A Little Bit of Endianness

(Confession time: I did not even realize I was mildly-punning in that title.)

Over the last few months, my hobby-time has mostly been focused on some reverse engineering of old DOS games I played as a kid. The fruits of that will wait for another blog post, but this has led to some very fun investigations using the DOSbox debugger, Ghidra and learning the Ghidra API to decompile MS-DOS system calls (especially int 21h) properly.

A particularly fun aspect of doing all this, though, has been realizing just how much this has in common with the early stages of developing yt, when we had to reverse engineer file formats like it was going out of style.

One of the things that constantly constantly showed up in reverse engineering these formats was making sure our endianness was right. Since we were often dealing with 32-bit values that had uncertain units, and where the values themselves could be quite the extreme and not too far from the limits of representation, it wasn’t always immediately obvious if we had it right or not.

To be completely honest, the thing that always threw me (and sometimes still does, when I’m thinking about ordering of numbers on the stack and in registers) is how numbers get represented as bits in memory, and more specifically, what the difference between “big” and “little” endian really is.

Also, for a much better description and walkthrough, please feel free to visit the wikipedia article. Its load time is probably comparable to the reading time of this rather brief foray into views.

import numpy as np

To get started, let’s make an array that isn’t symmetric at the “word” level. I’ll use my favorite value offset by one to do this. (Remember for later that we’re using a number as our base that is greater than can be represented in two bytes, so it truncates at u2 size.)

We’ll use numpy’s ability to encode arrays using different internal representations – the first array will be in “little” endian, 2-byte unsigned integers, and the second will be in “big” endian, 2-byte integers. We toggle between the two with the < and > operators before the data type specification.

arr_little = np.array([0x4d3d3 - 1]).astype("<u2")
arr_big = arr_little.astype(">u2")
arr_big, arr_little
(array([54226], dtype=uint16), array([54226], dtype=uint16))

So, they’re definitely the same values when we print them out! But that’s because even though they are encoded differently internally, when we print them, we use a representation that is encoding aware. What happens if we force the issue, though? Let’s try, by asking to view them in “unsigned bytes” format by using the view method with the argument B to indicate the dtype.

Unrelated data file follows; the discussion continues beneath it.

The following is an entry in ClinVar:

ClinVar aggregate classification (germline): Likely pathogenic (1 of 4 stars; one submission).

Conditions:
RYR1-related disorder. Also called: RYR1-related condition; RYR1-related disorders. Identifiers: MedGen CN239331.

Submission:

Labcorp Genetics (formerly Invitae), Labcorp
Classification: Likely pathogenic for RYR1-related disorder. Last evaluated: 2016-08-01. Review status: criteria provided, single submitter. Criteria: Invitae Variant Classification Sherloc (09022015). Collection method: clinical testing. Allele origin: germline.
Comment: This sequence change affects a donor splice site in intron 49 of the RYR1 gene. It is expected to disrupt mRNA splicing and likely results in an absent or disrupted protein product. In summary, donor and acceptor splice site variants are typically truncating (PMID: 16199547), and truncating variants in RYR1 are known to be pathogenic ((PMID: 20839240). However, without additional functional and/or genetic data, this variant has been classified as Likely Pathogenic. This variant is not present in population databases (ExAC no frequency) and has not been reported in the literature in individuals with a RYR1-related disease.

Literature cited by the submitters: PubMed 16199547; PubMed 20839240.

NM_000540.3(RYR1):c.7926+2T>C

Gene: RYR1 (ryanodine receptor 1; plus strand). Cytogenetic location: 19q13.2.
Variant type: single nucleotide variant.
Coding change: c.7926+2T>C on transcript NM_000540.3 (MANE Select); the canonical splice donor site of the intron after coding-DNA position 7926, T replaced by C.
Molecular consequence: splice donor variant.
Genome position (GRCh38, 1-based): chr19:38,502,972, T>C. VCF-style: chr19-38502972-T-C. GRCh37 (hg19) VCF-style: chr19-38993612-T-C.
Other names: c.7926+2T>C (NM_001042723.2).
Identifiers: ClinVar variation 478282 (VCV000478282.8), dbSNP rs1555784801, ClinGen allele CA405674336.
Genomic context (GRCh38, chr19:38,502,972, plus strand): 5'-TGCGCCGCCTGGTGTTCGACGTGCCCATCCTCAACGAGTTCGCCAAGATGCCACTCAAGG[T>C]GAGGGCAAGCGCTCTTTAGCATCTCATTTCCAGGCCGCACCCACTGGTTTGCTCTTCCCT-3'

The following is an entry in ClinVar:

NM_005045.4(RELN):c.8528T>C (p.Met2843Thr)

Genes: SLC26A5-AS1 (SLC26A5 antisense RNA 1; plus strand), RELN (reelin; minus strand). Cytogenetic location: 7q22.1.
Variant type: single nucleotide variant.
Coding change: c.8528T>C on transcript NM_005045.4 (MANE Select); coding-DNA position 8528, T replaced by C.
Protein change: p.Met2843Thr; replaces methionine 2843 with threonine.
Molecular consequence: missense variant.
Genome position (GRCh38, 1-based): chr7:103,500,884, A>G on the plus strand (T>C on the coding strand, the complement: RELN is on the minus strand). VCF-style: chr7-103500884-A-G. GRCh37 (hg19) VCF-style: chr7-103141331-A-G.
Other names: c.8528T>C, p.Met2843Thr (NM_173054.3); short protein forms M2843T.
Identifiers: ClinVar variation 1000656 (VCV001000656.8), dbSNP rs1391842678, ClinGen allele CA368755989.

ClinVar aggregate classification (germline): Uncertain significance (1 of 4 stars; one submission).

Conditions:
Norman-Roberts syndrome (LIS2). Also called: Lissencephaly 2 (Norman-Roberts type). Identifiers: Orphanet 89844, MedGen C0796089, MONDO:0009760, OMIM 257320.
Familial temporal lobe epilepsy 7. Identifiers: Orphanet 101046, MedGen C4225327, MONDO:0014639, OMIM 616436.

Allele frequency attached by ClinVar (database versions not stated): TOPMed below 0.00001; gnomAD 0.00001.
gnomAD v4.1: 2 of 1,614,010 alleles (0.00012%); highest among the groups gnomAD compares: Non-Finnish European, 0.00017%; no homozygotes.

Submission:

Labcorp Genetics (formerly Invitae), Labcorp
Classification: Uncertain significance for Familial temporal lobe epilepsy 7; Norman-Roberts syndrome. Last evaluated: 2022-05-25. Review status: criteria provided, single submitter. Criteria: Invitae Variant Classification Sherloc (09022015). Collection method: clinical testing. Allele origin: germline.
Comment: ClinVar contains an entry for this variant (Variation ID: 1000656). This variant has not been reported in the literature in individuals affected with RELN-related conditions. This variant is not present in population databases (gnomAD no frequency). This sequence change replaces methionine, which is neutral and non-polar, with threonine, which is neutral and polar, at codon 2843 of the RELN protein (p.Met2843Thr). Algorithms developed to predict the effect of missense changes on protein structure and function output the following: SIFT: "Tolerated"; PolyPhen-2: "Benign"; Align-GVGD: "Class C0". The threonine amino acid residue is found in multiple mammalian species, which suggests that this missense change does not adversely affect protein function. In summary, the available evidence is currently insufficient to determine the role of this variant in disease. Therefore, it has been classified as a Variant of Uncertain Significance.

print("Little endian: {}\nBig endian:    {}".format(arr_little.view("B"), arr_big.view("B")))
Little endian: [210 211]
Big endian:    [211 210]

Interesting! Note that the individual bytes are the same (and there are two in each one), but the order is different.

We can make this even more clear if we look at the binary and hex representations of them:

print("Little endian: {}\nBig endian:    {}".format(*[[bin(_)[2:] for _ in arr.view("B")] for arr in (arr_little, arr_big)]))
Little endian: ['11010010', '11010011']
Big endian:    ['11010011', '11010010']
print("Little endian: {}\nBig endian:    {}".format(*[[hex(_)[2:].upper() for _ in arr.view("B")] for arr in (arr_little, arr_big)]))
Little endian: ['D2', 'D3']
Big endian:    ['D3', 'D2']

What I always found the most difficult about endianness is that the bits aren’t actually reversed – what is reversed is the order of the bytes, but within a given byte the bits remain the same. This gets even more fun with 32 and 64 bit integers.

arr_little32 = np.array([0x4d3d3 - 1]).astype("<u4")
arr_big32 = arr_little32.astype(">u4")
arr_big32, arr_little32
(array([316370], dtype=uint32), array([316370], dtype=uint32))
print("Little endian: {}\nBig endian:    {}".format(*[[hex(_)[2:].upper() for _ in arr.view("B")] for arr in (arr_little32, arr_big32)]))
Little endian: ['D2', 'D3', '4', '0']
Big endian:    ['0', '4', 'D3', 'D2']

Of course, Wikipedia has an awesome article with a great illustration that demonstrates all of this.

Matthew Turk
Matthew Turk
Assistant Professor of Information Sciences

I am interested in the intersection of data analysis, visualization and open source in the sciences.